Wed, Jul 20, 2005 - Page 2 News List

Ma, Hsieh battle over typhoon

TIT FOR TAT The premier called Ma `too sensitive' after the KMT chairman-elect angrily responded to claims his post-typhoon measures were inadequate

By Jimmy Chuang  /  STAFF REPORTER

A tourist at Kaohsiung's Hsitzuwan yesterday holds up a shoe found among the scattered items after a container fell off the Hong Kong-based cargo ship ``Golden Cloud'' as a result of the typhoon.


Typhoon Haitung yesterday sparked a war of words between Premier Frank Hsieh (謝長廷) and Taipei Mayor and Chinese Nationalist Party (KMT) chairman-elect of the Ma Ying-jeou (馬英九), as the two traded barbs in public.

"I think Mayor Ma is way too sensitive. He is an untouchable man at the moment," Hsieh said yesterday.

The verbal battle began on Monday, when Hsieh criticized Ma for not deploying enough municipal workers to clean up the debris strewn about the streets of Taipei in the wake of Typhoon Haitung.

"I hope local governments would clean up the mess as soon as possible so the mess caused by the typhoon won't become a threat to public safety," the premier said.

Ma, in turn, said immediately after the criticism that it was inappropriate to order the city's garbage collectors to clean up the streets in the midst of the storm. But, it was definitely their jobs to do so afterwards, he noted."I think the premier's remarks had nothing to do with politics."

Adding fuel to the fire, Cabinet spokesman Cho Jung-tai (卓榮泰) said that Ma was still the mayor of Taipei after winning the KMT chairmanship, and urge him not to neglect his duties as mayor -- an appeal that angered Ma.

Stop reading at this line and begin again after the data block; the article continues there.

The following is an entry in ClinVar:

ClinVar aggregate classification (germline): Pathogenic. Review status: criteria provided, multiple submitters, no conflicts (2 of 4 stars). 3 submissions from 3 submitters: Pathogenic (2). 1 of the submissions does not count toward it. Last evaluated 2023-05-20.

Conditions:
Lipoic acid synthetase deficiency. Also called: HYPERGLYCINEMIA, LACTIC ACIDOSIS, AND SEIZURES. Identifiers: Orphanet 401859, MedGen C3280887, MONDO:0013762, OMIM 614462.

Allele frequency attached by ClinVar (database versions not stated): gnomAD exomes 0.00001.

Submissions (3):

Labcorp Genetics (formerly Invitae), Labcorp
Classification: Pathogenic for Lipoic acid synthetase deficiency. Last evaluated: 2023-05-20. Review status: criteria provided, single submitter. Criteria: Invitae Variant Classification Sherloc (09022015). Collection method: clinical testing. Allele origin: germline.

"I think Ma should use his intelligence and make a decision whether or not his job as mayor is more important his new job as KMT chairman," Cho said.

In addition, Cho noted that the KMT's central standing committee meetings are held every Wednesday morning, so it will become difficult for Ma to attend weekly Cabinet meetings, which are also scheduled for every Wednesday morning.

"[Ma] is still welcome to attend the [Cabinet] meeting. He is supposed to know about the goings-on of the Cabinet but never turns up for meetings," Cho said.

Ma promptly rebutted Cho's remarks. "I really do not understand what his concern is," he said. "The premier was the Democratic Progressive Party's chairman for two years while he was the Kaohsiung mayor at the same time. This wasn't a problem for Hsieh and it won't be a problem for me." Ma said.

In addition, Ma noted that Hsieh announced in February that the mayors of Taipei and Kaohsiung can decide on their own whether or not they wish to attend the weekly Cabinet meeting.

"Whether or not I will be showing up or not in the future will not be a problem at all, will it?" Ma said.

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